Sandhya Jain has sounded a warning, “Our study revealed that there is merit in the conviction of Tripura’s tribal communities that there exists a grand coordination between the evangelical and insurgent groups operating in the state. Equally their misgivings that the drive to win converts is powered by a political agenda, viz, to carve out a separate Christian state(s) in the North-east, cannot be dismissed as utterly baseless, particularly after the carving out of an oil rich Christian East Timor from Muslim Indonesia in 2002. Evangelism in the sensitive North-East can thus pose a serious threat to India’s territorial integrity, cultural diversity and civilisational unity.”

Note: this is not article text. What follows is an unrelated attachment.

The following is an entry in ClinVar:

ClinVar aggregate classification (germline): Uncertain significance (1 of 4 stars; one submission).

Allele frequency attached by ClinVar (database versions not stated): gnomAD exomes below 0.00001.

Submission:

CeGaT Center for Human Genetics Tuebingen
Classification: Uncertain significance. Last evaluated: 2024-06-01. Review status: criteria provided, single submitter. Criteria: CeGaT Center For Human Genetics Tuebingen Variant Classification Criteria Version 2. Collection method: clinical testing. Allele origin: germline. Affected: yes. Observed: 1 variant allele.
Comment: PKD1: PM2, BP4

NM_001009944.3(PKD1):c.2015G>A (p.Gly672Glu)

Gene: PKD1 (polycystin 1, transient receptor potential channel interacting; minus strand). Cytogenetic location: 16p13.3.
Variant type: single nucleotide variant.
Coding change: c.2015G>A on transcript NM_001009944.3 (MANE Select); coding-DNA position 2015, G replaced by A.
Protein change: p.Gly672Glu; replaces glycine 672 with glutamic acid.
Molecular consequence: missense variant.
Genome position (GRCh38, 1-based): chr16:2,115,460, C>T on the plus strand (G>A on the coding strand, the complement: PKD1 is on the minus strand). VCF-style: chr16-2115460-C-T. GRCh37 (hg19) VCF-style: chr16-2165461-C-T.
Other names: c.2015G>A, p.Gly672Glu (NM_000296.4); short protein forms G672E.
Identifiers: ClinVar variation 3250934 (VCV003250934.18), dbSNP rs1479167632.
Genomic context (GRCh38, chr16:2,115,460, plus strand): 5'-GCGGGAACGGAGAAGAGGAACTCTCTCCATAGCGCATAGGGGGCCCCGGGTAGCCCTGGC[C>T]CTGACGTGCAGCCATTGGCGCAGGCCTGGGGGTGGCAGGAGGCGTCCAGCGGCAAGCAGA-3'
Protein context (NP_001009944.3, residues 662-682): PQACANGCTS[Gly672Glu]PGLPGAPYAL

The study is expected to be of help to the common reader as well as the researcher. To the former the study is expected to help in the understanding of the issues involved in the various processes of evangelical intervention in the tribal cultures and traditions of the indigenous peoples in the North-East of India. To the latter, the study is expected to provide an alternate methodological model for the study of social change in India as well as furnish him valuable data and facts in respect of the “religio-cultural traditions” and demographic configuration of the indigenous peoples in India. To the scholar the study is also expected to give an insight into the processes of Semitisation of the Indian society, which has been going on this country, almost unnoticed, throughout the years of its freedom. In India, the secularization of government and society is tilted in favour of the, “right to freedom of faith”, more than committed to the secular integration of the Indian people on the basis of the fundamental right to equality. Both, the right to freedom of faith and the right to equality are enshrined in the Constitution of India. The cleavage between the right to freedom of faith and the right to equality as the basis for the secular integration of the Indian people, irrespective of creed and religion, is brought to surface by this study. A new beginning needs to be made to investigate into the political ramifications of the ideological conflict, evangelical intrusion in India underlines.